7. 26.
    See, for example, Crombie, Robert Grosseteste 116; Lindberg, Theories of Vision 99; and S. L. Goldman,’On the Interpretation of Symbols and the Christian Origins of Modern Science’, The Journal of Religion 62.1 (Jan. 1982): 6.Google Scholar
  8. 27.
    For Evelyn Fox Keller and Christine Grontkowski,Western science and epistemology have developed according to the principle that ‘Vision connects us to truth as it distances us from the corporeal.’ ‘The Mind’s Eye’, Discovering Reality: Feminist Perspectives on Epistemology Metaphysics, Methodology, and Philosophy of Science ed. S. Harding and M. B. Hintikka (Dordrecht, Neth.: Reidel, 1983), 209. While their observation certainly holds true for the geometrical strand of medieval optics, and the theological polarisation of sight into carnal and spiritual vision, it is by no means universally applicable. Chapters 4 and 6 of this book demonstrate an intimate relationship between ‘truth’ (scientific and divine respectively), and the corporeality of vision.Google Scholar
  9. 34.
    D. C. Lindberg, Studies in the History of Medieval Optics (London: Variorum Reprints, 1983) 338–9, 349–54. Pecham’s Perspectiva Communis (probably written between 1277 and 1279) is available in a critical edition and English translation by Lindberg, John Pecham and the Science of Optics (Madison, Wis.: University of Wisconsin Press, 1970). Witelo’s Perspectiva was written some time after 1270. Although the text was printed several times in the sixteenth century (as well as surviving in 19 mss copies), there is no complete modern edition. See the entry in the Dictionary of Scientific Biography for a bibliography of commentaries.Google Scholar
  10. 40.
    Barthes claims that the ‘reality effect’ is pervasive in contemporary Western culture, citing as examples: the realist novel, the diary, the documentary, news media, historical discourse and photography. The effect, he explains, is based on a confusion of meaning or interpretation (the signified) and the referent, so that the signifier seems to be a direct representation of the Real. R. Barthes, ‘Historical Discourse’ (1967) in Introduction to Structuralism , ed. M. Lane (New York: Basic, 1970), 154. Although he is concerned here with verbal and pictorial signifiers, Barthes’s analysis of the reality principle is equally applicable to mathematical languages.Google Scholar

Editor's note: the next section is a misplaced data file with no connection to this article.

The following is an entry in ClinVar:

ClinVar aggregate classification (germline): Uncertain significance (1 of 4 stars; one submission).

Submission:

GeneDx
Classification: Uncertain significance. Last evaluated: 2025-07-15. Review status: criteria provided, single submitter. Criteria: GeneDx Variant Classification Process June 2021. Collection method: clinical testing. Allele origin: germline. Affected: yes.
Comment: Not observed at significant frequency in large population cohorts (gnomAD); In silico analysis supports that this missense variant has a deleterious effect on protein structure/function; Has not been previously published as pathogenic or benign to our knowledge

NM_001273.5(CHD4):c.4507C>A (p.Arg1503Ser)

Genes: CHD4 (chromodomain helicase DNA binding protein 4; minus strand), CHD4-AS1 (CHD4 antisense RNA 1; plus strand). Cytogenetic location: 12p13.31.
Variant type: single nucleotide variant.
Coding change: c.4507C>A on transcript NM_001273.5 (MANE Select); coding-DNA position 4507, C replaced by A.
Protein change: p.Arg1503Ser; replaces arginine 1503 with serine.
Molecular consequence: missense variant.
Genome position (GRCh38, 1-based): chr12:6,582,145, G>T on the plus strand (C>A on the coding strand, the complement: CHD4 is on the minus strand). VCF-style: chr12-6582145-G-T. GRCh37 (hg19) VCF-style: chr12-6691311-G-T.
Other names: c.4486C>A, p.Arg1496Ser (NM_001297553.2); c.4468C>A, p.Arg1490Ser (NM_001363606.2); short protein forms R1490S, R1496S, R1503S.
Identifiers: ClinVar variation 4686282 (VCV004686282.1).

11. 49.
    For standard formulations of the nobility of sight (and a critique of Vasco Ronchi’s contention that vision was regarded with deep suspicion in the Middle Ages), see: D. Lindberg and N. H. Steneck, ‘The Sense of Vision and the Origins of Modern Science’, Studies in the History of Medieval Optics 29–45. Pouchelle discusses the nobility of the eye (and other ‘noble’ organs, including the lips and penis) in relation to the social metaphor of the body’s ‘offices’. Body and Surgery 119.Google Scholar
  12. 59.
    John Wyclif (c.1328–84), Sermones , quoted in H. Phillips,’John Wyclif and the Optics of the Eucharist’, From Ockham to Wyclif , ed. A. Hudson and M. Wilks (Oxford: Blackwell, 1987), 247. Wyclif would have been familiar with the optical writings of Alhazen and Witelo from his studies at Oxford; and Phillips considers Roger Bacon a likely source for the text I have quoted from.Google Scholar